SALT LAKE CITY – It was a somber and heartfelt beginning to the annual Christmas concert with the Mormon Tabernacle Choir and the Orchestra at Temple Square Friday. A statement from the First Presidency was read before the audience and performers took a moment of silence to remember the children and teachers who died in a tragic school shooting in Connecticut Friday morning.
(For complete LDS Newsroom Coverage of this event, click here.)
Peabody Award-winning news journalist Tom Brokaw and Tony Award-winning tenor Alfie Boe were enthusiastically received by a capacity-filled Conference Center audience.
“I don’t think there’s a hall like this anywhere in America,” said Tom Brokaw during a news conference following the first performance. “To step on stage, as long as I have been doing this, and see 22,000 people looking at you expectantly gets all your nerve endings exposed.”
In the performance, Brokaw tells a story entitled “Christmas from Heaven: A Gift That Changed the World.” During his narration the Conference Center is transformed into a scene from post-World War II as the sound of airplane engines roar above the audience followed by dozens of pieces of candy tied to handkerchief parachutes float from the ceiling of the Conference Center into the laps of audience members.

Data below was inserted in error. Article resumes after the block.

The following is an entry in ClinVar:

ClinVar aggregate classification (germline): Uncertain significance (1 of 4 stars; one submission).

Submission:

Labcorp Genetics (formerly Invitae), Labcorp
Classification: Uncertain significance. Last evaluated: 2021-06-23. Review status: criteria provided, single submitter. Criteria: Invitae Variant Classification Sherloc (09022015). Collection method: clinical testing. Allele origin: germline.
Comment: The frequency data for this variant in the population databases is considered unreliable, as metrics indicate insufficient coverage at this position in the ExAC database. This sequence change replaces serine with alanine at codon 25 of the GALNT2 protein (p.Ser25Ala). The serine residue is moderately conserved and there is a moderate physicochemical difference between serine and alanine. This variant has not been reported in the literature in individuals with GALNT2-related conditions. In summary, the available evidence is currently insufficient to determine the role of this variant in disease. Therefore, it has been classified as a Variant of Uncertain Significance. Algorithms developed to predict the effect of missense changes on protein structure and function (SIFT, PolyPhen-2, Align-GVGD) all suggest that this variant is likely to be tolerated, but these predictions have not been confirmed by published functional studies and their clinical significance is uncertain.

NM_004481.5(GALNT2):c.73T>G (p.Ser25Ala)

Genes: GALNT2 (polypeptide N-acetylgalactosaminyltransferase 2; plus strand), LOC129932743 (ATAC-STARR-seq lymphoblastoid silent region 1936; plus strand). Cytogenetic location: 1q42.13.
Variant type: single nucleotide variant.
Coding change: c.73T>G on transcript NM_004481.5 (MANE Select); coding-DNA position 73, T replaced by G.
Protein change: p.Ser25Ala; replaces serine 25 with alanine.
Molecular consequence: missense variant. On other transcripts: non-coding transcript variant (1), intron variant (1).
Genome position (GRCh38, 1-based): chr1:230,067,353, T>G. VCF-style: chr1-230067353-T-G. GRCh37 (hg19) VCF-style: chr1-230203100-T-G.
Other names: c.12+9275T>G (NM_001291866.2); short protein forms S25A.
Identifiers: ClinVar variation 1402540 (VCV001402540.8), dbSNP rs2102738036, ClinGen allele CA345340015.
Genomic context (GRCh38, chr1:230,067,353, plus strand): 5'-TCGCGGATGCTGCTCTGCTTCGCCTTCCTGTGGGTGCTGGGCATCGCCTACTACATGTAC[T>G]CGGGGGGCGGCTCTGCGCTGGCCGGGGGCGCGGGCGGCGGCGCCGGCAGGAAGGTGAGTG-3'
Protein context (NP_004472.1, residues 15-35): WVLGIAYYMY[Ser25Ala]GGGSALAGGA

It represented the way Gail Halvorsen, an Air Force pilot dropped handkerchief parachutes of candy from his plane during the Berlin airlift in 1948 and 1949. Mr. Brokaw surprised everyone when he introduced the “Candy Bomber” in person to a standing ovation.
Alfie Boe is a “singing sensation” according to Mack Wilberg, Mormon Tabernacle Choir director. “To perform here is a lifelong dream,” said Boe. Besides singing the traditional carols of Christmas, Boe sang “Bring Him Home” from Les Misrables to a standing ovation. During the news conference he was asked why this song is so touching to him when he sings it. “Because I do it really well,” was his candid but kidding answer.
Seriously, Boe said, “It’s the song, not the singer.” “Bring Him Home” is not the actual title of the song; it is “The Prayer.” “So if you have that in mind, that you’re actually saying a prayer instead of singing a song, then it comes across really well.”
Wilberg said the performance is dancing, singing and speaking and is filled with magnificent costumes and staging. “We have a little fun and we also celebrate what Christmas is all about.”